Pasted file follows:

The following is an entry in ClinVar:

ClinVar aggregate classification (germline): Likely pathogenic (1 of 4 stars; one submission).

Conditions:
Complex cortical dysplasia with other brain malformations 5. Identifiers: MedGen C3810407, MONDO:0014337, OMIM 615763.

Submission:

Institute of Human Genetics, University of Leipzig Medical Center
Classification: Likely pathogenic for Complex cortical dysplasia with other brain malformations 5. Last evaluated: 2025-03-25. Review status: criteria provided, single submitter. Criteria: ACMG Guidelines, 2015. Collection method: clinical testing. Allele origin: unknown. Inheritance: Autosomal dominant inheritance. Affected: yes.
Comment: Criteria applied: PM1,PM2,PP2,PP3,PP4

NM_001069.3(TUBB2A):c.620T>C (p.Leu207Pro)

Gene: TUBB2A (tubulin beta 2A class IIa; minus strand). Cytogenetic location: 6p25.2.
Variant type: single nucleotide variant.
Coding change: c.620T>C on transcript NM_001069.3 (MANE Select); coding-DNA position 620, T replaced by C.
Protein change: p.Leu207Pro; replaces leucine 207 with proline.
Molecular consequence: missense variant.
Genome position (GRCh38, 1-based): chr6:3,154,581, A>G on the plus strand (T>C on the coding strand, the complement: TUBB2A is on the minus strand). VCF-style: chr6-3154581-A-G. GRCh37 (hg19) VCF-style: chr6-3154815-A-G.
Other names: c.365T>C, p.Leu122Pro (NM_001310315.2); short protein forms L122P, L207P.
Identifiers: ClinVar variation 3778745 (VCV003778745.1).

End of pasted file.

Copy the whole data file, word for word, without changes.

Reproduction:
The following is an entry in ClinVar:

ClinVar aggregate classification (germline): Likely pathogenic (1 of 4 stars; one submission).

Conditions:
Complex cortical dysplasia with other brain malformations 5. Identifiers: MedGen C3810407, MONDO:0014337, OMIM 615763.

Submission:

Institute of Human Genetics, University of Leipzig Medical Center
Classification: Likely pathogenic for Complex cortical dysplasia with other brain malformations 5. Last evaluated: 2025-03-25. Review status: criteria provided, single submitter. Criteria: ACMG Guidelines, 2015. Collection method: clinical testing. Allele origin: unknown. Inheritance: Autosomal dominant inheritance. Affected: yes.
Comment: Criteria applied: PM1,PM2,PP2,PP3,PP4

NM_001069.3(TUBB2A):c.620T>C (p.Leu207Pro)

Gene: TUBB2A (tubulin beta 2A class IIa; minus strand). Cytogenetic location: 6p25.2.
Variant type: single nucleotide variant.
Coding change: c.620T>C on transcript NM_001069.3 (MANE Select); coding-DNA position 620, T replaced by C.
Protein change: p.Leu207Pro; replaces leucine 207 with proline.
Molecular consequence: missense variant.
Genome position (GRCh38, 1-based): chr6:3,154,581, A>G on the plus strand (T>C on the coding strand, the complement: TUBB2A is on the minus strand). VCF-style: chr6-3154581-A-G. GRCh37 (hg19) VCF-style: chr6-3154815-A-G.
Other names: c.365T>C, p.Leu122Pro (NM_001310315.2); short protein forms L122P, L207P.
Identifiers: ClinVar variation 3778745 (VCV003778745.1).